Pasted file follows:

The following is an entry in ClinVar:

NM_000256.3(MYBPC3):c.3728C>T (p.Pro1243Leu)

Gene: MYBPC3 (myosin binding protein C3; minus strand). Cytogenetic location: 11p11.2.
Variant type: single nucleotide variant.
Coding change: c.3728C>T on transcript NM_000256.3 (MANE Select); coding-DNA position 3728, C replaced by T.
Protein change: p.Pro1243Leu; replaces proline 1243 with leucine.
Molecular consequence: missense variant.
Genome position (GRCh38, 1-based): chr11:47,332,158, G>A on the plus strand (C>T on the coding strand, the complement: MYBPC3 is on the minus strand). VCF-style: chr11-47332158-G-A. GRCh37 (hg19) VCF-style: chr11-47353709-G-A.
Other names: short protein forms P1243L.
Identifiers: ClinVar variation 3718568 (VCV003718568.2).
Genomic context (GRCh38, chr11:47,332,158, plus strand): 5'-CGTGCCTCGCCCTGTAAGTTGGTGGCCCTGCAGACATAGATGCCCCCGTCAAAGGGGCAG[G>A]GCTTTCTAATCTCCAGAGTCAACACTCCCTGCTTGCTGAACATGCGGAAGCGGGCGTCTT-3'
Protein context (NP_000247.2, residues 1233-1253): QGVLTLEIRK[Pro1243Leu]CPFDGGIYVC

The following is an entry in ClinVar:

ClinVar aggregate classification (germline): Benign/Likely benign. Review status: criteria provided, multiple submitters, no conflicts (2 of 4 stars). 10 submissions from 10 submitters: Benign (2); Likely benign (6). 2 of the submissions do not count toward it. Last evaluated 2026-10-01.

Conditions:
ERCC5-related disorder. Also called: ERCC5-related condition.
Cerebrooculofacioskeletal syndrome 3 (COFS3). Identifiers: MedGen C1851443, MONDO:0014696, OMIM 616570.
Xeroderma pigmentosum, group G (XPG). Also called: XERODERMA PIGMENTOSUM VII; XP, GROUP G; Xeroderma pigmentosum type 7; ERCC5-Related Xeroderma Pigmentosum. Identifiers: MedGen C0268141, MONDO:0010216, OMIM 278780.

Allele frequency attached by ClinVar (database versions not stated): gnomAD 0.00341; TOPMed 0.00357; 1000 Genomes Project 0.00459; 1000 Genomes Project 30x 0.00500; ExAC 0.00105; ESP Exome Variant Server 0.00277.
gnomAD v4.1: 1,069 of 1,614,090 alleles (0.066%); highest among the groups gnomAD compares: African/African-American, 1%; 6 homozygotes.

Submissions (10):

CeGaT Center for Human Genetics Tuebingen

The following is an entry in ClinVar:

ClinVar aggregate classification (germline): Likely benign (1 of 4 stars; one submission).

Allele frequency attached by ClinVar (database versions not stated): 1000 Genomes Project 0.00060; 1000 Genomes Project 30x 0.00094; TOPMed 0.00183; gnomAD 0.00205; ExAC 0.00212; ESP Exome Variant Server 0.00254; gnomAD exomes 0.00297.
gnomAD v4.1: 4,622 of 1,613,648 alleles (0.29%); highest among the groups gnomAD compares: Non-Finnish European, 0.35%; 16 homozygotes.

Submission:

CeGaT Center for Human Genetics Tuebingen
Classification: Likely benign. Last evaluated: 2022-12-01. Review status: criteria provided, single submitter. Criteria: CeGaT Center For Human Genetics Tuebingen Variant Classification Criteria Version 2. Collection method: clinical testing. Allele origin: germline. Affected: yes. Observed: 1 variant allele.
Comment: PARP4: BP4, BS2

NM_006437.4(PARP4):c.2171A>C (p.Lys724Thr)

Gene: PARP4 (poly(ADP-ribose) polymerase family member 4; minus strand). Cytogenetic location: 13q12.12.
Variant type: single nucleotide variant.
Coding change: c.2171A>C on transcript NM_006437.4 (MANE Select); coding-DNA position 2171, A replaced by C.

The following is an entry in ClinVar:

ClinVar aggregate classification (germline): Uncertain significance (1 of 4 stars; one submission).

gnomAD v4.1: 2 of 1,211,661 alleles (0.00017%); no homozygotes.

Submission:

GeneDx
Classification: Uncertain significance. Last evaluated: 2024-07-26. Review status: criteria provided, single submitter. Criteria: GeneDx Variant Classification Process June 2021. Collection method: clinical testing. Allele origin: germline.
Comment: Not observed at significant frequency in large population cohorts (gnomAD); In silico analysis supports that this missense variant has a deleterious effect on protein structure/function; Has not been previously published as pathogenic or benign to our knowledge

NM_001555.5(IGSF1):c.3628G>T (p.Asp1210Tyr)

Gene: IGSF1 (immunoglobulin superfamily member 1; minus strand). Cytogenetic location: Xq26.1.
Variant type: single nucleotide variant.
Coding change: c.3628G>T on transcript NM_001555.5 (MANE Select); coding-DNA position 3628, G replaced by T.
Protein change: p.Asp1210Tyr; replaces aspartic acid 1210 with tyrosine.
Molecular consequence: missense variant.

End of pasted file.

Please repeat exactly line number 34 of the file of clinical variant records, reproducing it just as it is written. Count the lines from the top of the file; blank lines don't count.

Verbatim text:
Coding change: c.2171A>C on transcript NM_006437.4 (MANE Select); coding-DNA position 2171, A replaced by C.